…then you come back home, and it hasn’t changed, but you have, in lots of little ways – sometimes permanently, as the article mentions. But sometimes these changes are more towards the real You, the core You.

    And when you’re back home, you can truly *see* all the things you don’t need and, deep down, don’t want in your life. That’s the real shock: realizing that in some ways, home isn’t enough for you, and never was.

    That’s when you get addicted to travel. ;)

  3. After spending the summer marveling at the strangeness of the unknown world on our first backpacking trip, we’re now back in the midwest and are dealing with a lot of readjustment ourselves. Noticing that we’ve been getting quite cranky during the transition, we’ve taken to planning our next trip (and yes, we are counting the days!), but also preparing ourselves in advance by trying a new language so that when we arrive maybe we’ll be in a better position.


  4. What a wonderful way to embrace the harsh realities of coming back home. In my own short visit home to Canada, I made similar observations. I found joy in the little things, like the native urban wildlife (raccoons and squirrels) and the names we have for our coins.

  5. It has taken me several weeks since returning back to the US from Colombia and my RTW trip to feel at home again. In some respects, it feels like that is too little time to once again slip into familiar habits and routines, but on the other hand, I definitely appreciate my mom’s home cooking, fluently speaking the local language, and the greater degree of peace here at home.

    I recently posted 10 tips on How To Survive Reverse Culture Shock based on my experiences the last few weeks:

    These ideas have helped me keep a positive frame of mind despite the desire to still be traveling.

  6. I’m so glad I finally found a name for everything I had been feeling. I lived in Britain for 2 years, came back to Ohio for a year and just got back to Britain. It’s not the same as Central America but I’ had this severe resentment towards America, so much so I had to get out of there again. I’m glad this addresses how to sort of reassimilate and basically let go of the bitterness you almost acquire. So glad to knwo I’m not alone and look forward to properly getting back in touch with American culture when I return. :)

  7. Thanks so much for posting this. I was in Costa Rica, right below Nicaragua, although I visited Nicaragua as well. As the cultures are similar, everything that you said resonates with me..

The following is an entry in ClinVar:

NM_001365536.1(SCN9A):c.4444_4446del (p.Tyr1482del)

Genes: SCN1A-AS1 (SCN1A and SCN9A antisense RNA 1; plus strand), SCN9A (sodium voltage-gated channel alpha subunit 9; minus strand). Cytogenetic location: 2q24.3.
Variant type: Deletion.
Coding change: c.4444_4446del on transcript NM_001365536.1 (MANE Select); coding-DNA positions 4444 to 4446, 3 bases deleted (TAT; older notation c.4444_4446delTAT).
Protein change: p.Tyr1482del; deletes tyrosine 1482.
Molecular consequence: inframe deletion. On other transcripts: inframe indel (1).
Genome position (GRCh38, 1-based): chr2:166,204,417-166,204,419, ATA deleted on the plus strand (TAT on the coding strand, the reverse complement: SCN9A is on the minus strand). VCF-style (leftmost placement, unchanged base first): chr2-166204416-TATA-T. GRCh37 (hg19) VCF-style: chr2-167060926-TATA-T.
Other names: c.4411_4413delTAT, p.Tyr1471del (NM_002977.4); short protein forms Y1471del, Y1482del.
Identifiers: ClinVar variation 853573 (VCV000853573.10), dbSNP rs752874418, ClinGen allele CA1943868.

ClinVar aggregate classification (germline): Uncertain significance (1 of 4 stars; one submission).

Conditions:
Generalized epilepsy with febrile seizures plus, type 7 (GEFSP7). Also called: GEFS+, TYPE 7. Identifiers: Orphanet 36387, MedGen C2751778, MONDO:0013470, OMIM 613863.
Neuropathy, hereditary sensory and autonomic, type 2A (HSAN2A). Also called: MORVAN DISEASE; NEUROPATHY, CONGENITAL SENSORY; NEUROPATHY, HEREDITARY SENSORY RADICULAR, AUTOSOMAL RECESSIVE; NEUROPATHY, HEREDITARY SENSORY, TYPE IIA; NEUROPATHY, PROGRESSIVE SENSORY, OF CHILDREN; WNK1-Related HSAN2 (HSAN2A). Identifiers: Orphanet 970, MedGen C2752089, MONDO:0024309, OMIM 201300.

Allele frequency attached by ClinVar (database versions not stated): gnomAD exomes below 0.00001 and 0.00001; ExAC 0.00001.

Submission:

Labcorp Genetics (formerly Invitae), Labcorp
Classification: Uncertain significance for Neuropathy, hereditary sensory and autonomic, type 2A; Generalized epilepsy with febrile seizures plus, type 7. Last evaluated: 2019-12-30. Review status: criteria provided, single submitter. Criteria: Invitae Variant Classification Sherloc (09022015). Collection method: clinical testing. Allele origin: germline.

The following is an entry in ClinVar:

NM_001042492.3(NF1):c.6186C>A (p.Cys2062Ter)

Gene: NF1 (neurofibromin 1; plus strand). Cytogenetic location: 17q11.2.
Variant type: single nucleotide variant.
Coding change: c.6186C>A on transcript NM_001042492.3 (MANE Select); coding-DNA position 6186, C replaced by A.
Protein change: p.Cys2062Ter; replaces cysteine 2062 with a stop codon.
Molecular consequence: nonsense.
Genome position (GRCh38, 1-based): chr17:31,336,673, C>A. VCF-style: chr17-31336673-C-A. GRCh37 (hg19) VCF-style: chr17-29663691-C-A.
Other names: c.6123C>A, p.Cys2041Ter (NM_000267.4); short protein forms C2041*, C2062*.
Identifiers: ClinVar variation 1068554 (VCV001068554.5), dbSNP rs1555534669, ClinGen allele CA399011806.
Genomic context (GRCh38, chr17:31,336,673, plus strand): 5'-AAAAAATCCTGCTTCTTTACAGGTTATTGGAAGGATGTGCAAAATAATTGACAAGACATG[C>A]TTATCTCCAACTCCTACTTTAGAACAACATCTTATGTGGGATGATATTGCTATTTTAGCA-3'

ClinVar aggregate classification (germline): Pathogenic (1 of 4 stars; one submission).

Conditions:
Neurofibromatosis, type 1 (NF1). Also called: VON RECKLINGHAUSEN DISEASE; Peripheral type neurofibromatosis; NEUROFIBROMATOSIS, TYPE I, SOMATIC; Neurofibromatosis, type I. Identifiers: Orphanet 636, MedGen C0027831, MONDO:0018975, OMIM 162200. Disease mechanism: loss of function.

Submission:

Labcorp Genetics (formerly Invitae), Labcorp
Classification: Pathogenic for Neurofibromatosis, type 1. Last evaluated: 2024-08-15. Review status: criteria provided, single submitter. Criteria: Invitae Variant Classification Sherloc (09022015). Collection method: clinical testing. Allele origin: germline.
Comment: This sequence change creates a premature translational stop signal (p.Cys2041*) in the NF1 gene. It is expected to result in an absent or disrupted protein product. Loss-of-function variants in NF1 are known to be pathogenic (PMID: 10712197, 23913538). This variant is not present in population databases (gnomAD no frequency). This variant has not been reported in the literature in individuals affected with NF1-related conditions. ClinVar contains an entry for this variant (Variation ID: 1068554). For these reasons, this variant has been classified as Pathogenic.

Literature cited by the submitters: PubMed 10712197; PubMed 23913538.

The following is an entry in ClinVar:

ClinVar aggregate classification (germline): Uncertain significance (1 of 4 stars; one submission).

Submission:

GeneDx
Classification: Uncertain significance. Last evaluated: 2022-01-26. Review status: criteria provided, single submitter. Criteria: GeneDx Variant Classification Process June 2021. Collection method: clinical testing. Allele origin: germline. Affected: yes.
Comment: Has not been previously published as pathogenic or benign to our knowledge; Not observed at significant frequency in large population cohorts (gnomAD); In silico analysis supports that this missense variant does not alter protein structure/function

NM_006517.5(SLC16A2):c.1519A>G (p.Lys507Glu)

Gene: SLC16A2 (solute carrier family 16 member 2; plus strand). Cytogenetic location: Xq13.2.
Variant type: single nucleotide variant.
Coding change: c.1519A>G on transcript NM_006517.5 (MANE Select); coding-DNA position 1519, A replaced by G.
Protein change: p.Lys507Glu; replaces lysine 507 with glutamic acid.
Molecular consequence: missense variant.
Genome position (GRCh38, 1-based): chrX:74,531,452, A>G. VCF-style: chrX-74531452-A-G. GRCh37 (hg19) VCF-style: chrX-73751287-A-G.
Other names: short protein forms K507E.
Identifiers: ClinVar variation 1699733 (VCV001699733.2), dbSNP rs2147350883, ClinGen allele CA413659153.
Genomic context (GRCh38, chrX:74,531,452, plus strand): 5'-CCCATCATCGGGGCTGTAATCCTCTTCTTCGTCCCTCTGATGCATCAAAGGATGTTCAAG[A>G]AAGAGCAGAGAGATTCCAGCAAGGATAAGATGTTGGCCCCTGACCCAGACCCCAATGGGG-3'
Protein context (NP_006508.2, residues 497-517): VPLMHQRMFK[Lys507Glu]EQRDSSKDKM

I’ve been home six months…and am still missing my study abroad times. The beautiful sunsets and wildlife, the laid back lifestyle, the kindness and openness of the Ticos, the beautiful people I met, increased attention from the opposite sex, and the lack of electronics..billboards.. and materialism that is so readily apparent in the U.S. It has made me want to do nothing but either return or join a hippie commune in the center of a forest since I have been back.

    Lately, though, I’ve been thinking a lot about what you mentioned.. taking what you have learned and applying it to life back at home. I recall many of the things that I did there and attempt to apply them to my American life… relishing in the beauty of simplicity, taking the time to relax, living in the moment, appreciating and being in awe of those around you. Why must only a different environment be the trigger of these things? I have been making an effort to recall my abroad mentality and apply it on a daily basis. Take notice of the milky blue skies, the warm hug from your friend, the moments spend sipping tea on the porch in the morning. Doing these things and not letting them get swept away in the fast pace of your American life as well as appreciating the ways that you have changed is a daunting, but rewarding feat…

  8. I have now experienced both this feeling in a foreign country and in the state of Colorado as a native from Los Angeles.

    When I came back from Costa Rica, I couldn’t help but J-walk everywhere I was going……(oops my bad)…